Professor Ohlin specializes in international law and all aspects of criminal law, including domestic, comparative, and international criminal law. His latest books include Necessity in International Law (2016) (with Larry May), Criminal Law: Doctrine, Application, and Practice (2016), and The Assault on International Law (2015), which challenges the prevailing American hostility towards international institutions and offers a novel theory of rationality to explain why nations should comply with international law.
Ohlin’s research also focuses on the laws of war, in particular the impact of new technology on the regulation of warfare, including remotely piloted drones and the strategy of targeted killings, cyber-warfare, and the role of non-state actors in armed conflicts. His books in this area include Targeted Killings: Law and Morality in an Asymmetrical World (Oxford University Press 2012, with A. Altman & C. Finkelstein); Cyber-War: Law & Ethics for Virtual Conflicts (Oxford University Press forthcoming, with C. Finkelstein & K. Govern); and Defending Humanity: When Force is Justified and Why (Oxford University Press 2008, with George Fletcher).
In the area of international criminal law, Professor Ohlin concentrates on the application of traditional criminal law theory by international tribunals, especially with regard to genocide, torture, joint criminal enterprise and co-perpetration, and more generally the philosophical foundations of collective criminal action. His work has been cited by judges and litigants at several international tribunals, including the International Criminal Court (ICC), the International Criminal Tribunal for the former Yugoslavia (ICTY), and the Extraordinary Chambers in the Courts of Cambodia (ECCC). He also is a member of an international working group, centered in The Hague, developing a codification of general rules and principles of international criminal procedure.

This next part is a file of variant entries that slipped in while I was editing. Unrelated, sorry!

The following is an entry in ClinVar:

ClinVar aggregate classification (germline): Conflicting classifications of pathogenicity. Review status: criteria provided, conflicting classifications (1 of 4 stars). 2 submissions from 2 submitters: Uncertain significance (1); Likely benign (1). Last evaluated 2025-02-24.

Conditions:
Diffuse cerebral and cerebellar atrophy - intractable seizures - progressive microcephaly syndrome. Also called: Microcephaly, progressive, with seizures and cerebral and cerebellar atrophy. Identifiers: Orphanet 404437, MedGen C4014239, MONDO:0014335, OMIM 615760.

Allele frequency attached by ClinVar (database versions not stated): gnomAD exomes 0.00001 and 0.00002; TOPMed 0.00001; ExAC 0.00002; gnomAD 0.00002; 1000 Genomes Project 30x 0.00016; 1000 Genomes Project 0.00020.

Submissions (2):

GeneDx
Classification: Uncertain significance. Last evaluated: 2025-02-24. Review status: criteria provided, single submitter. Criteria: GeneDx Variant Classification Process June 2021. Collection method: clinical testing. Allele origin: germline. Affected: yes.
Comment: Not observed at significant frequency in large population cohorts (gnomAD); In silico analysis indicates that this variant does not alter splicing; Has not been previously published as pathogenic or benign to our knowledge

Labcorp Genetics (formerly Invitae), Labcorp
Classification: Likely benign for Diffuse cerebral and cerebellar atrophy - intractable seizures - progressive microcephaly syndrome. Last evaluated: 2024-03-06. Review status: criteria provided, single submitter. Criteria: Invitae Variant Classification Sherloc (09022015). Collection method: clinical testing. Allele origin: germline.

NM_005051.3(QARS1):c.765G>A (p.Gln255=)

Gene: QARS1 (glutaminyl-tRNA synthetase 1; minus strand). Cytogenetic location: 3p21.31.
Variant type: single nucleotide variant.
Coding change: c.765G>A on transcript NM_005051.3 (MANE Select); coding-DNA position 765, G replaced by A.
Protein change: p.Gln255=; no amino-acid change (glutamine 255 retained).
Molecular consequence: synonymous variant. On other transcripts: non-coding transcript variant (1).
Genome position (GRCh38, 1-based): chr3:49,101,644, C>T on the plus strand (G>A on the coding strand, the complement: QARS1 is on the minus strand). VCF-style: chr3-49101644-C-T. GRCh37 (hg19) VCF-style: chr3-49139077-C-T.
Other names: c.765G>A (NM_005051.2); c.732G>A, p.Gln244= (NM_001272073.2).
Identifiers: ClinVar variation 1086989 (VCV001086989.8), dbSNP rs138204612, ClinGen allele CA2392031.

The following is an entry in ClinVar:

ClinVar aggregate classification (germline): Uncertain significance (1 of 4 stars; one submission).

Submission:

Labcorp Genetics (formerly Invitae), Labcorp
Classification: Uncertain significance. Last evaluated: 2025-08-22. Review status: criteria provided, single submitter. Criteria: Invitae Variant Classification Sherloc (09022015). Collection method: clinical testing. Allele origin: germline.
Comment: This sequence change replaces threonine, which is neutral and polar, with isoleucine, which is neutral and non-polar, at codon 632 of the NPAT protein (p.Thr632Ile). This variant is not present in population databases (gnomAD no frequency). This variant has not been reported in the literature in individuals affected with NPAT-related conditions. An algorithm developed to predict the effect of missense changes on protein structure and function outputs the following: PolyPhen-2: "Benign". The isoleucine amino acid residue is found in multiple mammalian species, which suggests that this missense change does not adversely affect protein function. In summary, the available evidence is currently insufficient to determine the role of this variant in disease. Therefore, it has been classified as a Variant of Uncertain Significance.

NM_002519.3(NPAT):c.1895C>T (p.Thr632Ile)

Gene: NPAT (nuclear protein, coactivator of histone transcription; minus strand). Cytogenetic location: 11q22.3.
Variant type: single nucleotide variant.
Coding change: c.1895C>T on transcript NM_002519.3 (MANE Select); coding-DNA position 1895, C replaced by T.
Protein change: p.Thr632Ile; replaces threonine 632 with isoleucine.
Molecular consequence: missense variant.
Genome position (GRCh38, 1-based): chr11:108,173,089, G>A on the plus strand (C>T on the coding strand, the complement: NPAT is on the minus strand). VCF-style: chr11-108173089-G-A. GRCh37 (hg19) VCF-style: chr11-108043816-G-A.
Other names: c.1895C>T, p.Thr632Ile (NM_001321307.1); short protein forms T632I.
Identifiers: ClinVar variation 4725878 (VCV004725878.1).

His scholarly work has appeared in the Cornell Law Review, Columbia Law Review, Minnesota Law Review, Harvard International Law Journal, Michigan Journal of International Law, Leiden Journal of International Law, Chicago Journal of International Law, American Journal of International Law, Journal of Criminal Law & Criminology, Journal of International Criminal Justice, as well as many peer-reviewed edited volumes published by university presses.
Professor Ohlin has consulted for foreign governments and law firms on a wide range of issues, including human rights, white-collar criminal defense and litigation, criminal antitrust, and appellate litigation. He blogs at Opinio Juris.
Ohlin on Why Trump Did Not Designate Iran’s Islamic Revolutionary Guard Corps as Terrorist Group
US News and World Report
Ohlin on Contempt and the President’s Pardoning Powers
Ohlin on Flynn's Son Reportedly Now Subject in Russia Investigation
Ohlin on Possible Implications of Trump's Comey Letter
Ohlin on Trump's Pardon of Joe Arpaio